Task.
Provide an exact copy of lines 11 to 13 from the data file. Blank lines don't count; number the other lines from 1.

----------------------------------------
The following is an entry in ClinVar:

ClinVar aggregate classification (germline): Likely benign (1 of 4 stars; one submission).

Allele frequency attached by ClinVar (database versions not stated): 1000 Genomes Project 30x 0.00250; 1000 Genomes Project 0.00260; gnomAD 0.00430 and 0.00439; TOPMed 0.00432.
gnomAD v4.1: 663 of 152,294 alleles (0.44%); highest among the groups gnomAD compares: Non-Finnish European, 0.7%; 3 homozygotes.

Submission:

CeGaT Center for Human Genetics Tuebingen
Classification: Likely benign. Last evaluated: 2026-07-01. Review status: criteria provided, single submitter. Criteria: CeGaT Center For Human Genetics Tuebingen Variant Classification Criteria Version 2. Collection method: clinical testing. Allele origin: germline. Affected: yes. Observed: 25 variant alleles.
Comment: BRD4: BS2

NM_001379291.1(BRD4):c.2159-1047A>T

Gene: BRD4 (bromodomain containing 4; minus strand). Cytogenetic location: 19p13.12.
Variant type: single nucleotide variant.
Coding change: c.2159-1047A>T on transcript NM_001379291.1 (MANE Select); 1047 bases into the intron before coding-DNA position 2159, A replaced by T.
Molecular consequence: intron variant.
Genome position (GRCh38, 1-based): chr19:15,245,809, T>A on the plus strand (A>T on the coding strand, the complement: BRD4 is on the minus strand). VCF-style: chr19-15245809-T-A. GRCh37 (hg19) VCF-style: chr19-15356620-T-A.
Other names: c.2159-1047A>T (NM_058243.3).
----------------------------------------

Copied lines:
Variant type: single nucleotide variant.
Coding change: c.2159-1047A>T on transcript NM_001379291.1 (MANE Select); 1047 bases into the intron before coding-DNA position 2159, A replaced by T.
Molecular consequence: intron variant.